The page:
I read all kinds of books: literary and commercial, obscure and bestsellers. I tend to gravitate towards contemporary British and American women writers – reading who I am myself, I guess. (How boring of me!) Restoration by Rose Tremain had a big effect on me. I read it when I did an MA in creative writing at the University of East Anglia, and Rose was my tutor. I think it was the first contemporary historical novel I read, and it showed me how it could be done – that you could take something like the restoration of Charles II to the throne and tell it differently, from the point of view of a normal person, that history could be about the “little people”. That is what Girl with a Pearl Earring ended up being.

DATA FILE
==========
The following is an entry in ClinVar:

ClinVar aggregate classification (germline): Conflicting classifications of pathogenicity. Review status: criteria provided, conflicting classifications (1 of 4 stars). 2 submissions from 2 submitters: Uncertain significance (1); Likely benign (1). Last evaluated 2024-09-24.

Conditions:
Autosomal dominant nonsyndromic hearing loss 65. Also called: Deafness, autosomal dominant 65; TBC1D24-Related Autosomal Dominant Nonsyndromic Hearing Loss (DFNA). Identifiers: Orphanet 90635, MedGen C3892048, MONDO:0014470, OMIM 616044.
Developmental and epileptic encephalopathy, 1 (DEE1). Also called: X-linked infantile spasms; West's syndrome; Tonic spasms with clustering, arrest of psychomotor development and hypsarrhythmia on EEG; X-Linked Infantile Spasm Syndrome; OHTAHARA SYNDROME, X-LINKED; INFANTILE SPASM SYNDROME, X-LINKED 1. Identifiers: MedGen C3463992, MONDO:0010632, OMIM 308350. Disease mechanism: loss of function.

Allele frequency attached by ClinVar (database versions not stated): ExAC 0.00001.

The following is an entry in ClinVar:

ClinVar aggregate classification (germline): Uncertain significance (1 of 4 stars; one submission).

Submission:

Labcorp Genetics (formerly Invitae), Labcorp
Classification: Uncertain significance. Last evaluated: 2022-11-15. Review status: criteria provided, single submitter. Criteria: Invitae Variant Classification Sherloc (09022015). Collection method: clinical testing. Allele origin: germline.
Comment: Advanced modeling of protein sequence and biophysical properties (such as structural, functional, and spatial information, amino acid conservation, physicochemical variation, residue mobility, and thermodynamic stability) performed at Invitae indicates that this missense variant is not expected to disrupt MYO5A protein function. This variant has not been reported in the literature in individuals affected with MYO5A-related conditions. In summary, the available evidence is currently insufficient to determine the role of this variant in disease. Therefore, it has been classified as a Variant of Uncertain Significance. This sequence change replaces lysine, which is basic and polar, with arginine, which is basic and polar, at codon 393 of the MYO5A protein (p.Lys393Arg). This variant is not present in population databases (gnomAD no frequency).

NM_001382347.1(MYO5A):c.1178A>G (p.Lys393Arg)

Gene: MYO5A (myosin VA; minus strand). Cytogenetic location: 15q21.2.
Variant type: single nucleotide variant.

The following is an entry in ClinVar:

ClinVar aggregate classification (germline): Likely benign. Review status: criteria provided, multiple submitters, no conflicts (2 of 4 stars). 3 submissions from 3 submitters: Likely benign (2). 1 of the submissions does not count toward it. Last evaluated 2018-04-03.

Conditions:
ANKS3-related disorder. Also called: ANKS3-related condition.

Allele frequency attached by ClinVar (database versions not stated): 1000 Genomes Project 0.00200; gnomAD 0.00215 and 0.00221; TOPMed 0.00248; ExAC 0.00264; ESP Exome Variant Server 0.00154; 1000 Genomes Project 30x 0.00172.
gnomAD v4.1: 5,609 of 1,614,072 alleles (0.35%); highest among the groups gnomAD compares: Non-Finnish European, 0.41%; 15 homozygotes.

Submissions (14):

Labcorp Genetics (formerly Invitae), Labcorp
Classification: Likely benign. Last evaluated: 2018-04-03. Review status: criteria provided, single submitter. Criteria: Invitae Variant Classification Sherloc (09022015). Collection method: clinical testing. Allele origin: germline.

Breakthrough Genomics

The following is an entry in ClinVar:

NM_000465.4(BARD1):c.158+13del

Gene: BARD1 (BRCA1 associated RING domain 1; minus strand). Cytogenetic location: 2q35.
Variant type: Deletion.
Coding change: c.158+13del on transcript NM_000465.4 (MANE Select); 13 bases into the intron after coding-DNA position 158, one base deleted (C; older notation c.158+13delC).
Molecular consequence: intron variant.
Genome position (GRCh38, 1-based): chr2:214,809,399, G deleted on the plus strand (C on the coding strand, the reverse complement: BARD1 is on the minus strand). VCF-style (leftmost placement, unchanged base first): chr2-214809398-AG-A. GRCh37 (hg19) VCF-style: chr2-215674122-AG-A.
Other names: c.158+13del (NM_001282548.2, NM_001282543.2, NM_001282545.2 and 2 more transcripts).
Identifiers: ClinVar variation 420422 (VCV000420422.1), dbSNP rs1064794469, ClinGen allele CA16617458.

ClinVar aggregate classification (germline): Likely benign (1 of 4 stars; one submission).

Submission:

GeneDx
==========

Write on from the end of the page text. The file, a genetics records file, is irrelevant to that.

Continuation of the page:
The Last Word Review
At the Edge of the Orchard by Tracy Chevalier
‘The brutal realities of a pioneering family in the 19th Century. A beautifully written story’
Not having previously reviewed any of Tracy Chevalier’s previous books I was delighted to have At the Edge of the Orchard arrive on my desk in early February. The setting for her eighth novel is Ohio in 1838 and the Black Swamp where James and Sadie Goodenough have made their home planting apple trees but no ordinary apples. These are sweet ‘eaters’ but as you can imagine life is incredibly hard and swamp fever and poverty takes its toll on James and Sadie’s children.
While James tends to his beloved apples trees trying to grow the requisite 50 trees that will secure their right to the land while James looks after his apple trees Sadie gets drunk on applejack cider made from ‘spitters’ and is somewhat abusive to their remaining children and her husband. This will have a profound affect in the years that follow.